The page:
Thursday, June 01, 2006


Florida pirate museum proves a treasure trove


Times Argus
By Jessica Gresko
May 28, 2006

Pat Croce's passion for pirates is written all over him.

The former president of the Philadelphia 76ers basketball team has a Jolly Roger tattooed on his left hand and a ship on his left forearm.

A parrot tattoo sits on his shoulder, and he even wears a silver hoop earring. It's when he pulls back the corner of his mouth, however, revealing a molar cap etched with a skull and crossbones, that it's clear this is no ordinary obsession.

For the past 16 years, Croce has also been collecting pirate artifacts, indulging a childhood fascination with the swashbucklers and amassing a treasure trove of objects: the journal from Capt. Kidd's last voyage; one of only two known authentic Jolly Roger flags; and a treasure chest once owned by Capt. Thomas Tew, said to be the only one in existence directly traceable to a pirate.

For years, the 51-year-old Croce hid the loot in his home. Last year, however, he began sharing the booty with the public, opening a $10 million museum called Pirate Soul in downtown Key West.

Croce says a pirate spirit has infused all of his undertakings.

"It's that bold and adventurous nature, where they just go for their goal, throw caution to the wind, set their sail and go," he said recently in Key West, where he has a home.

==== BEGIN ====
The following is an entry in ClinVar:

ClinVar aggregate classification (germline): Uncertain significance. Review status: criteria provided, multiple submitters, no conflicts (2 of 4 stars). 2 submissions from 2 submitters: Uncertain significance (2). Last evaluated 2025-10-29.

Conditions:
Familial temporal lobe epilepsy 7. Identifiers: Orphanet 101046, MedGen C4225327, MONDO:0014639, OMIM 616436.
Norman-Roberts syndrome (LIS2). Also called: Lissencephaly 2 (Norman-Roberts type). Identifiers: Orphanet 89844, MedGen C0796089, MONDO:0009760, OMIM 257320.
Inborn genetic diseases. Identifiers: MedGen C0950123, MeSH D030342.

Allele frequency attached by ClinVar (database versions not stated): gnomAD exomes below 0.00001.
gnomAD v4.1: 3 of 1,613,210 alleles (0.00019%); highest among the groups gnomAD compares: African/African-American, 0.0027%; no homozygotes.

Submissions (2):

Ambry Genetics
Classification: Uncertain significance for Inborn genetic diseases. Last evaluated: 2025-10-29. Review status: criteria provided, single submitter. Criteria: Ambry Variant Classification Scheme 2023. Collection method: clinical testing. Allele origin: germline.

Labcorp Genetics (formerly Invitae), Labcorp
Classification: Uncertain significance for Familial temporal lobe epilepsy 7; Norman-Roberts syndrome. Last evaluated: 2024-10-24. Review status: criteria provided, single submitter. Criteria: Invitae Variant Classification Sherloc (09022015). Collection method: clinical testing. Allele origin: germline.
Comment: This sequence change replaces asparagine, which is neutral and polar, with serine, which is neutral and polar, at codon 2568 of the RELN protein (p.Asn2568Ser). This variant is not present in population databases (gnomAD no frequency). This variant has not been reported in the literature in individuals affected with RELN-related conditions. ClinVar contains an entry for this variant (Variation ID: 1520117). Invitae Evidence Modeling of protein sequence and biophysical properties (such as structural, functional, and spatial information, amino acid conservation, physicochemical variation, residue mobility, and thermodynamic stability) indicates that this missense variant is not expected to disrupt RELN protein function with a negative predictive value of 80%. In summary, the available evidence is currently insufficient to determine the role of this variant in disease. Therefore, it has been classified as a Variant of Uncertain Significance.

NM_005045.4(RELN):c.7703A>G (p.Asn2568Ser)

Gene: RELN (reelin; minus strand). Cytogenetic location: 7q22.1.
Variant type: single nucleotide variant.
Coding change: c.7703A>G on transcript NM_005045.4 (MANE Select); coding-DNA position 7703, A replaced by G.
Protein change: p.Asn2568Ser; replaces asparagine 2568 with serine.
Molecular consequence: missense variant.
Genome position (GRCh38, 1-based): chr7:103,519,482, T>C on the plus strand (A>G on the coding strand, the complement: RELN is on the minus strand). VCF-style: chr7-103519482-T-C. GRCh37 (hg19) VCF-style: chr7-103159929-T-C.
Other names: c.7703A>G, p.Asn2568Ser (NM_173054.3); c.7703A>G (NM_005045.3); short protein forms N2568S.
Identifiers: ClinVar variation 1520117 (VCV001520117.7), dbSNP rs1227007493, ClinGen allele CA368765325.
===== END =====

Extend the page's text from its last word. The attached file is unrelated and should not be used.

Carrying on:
Croce's daughter, Kelly Croce Sorg, lives on the island and is the museum's chief executive. Opening a museum in Key West, which was built on the spoils of shipwrecks and where buccaneer street performers now rove, just made sense, Sorg said.

At the museum, visitors start their tour in a re-created marketplace of Port Royal, Jamaica, peering in the windows of the gun shop, the mapmaker, the bookmaker and the physician's office to see artifacts. In the next room, a tavern, guests can sit down amid centuries-old wine bottles and a plate recovered from the pirate Blackbeard's sunken ship and browse an interactive book of pirate biographies on touch screens.

Then it is on to the deck of a pirate ship, where sound effects and video bring a ship takeover to life. Near the end of the tour, visitors encounter a talking animatronic head of the pirate Blackbeard and can step into small, dark rooms simulating a ship's hold and listen as pirates give chase.

"It's kind of like something you'd see at Disney World," said Bert Knisely of Thomasville, Ga., who visited the museum recently on his honeymoon.

Theatrics aside, the real gems of the collection are the estimated 500 artifacts on display — pieces of maps, navigation instruments, cannon balls, weapons and even a rare pirate wanted poster. Most of the objects are Croce's, but there are also pieces on loan from the North Carolina Maritime Museum and the Delaware Art Museum.

Trevor Huggins, 18, who toured the museum while visiting from Augusta, Ga., said he was surprised at the number and quality of the artifacts as well as what he learned about daily life on a pirate ship.

"I learned how brutal it actually was," Huggins said. "I didn't realize that at first."

Signs also tell visitors that walking the plank is likely a bit of fiction. Pirates usually just pushed any scurvy fellows overboard or used them for target practice.

Visitors even learn about two female pirates: Anne Bonny and Mary Read.


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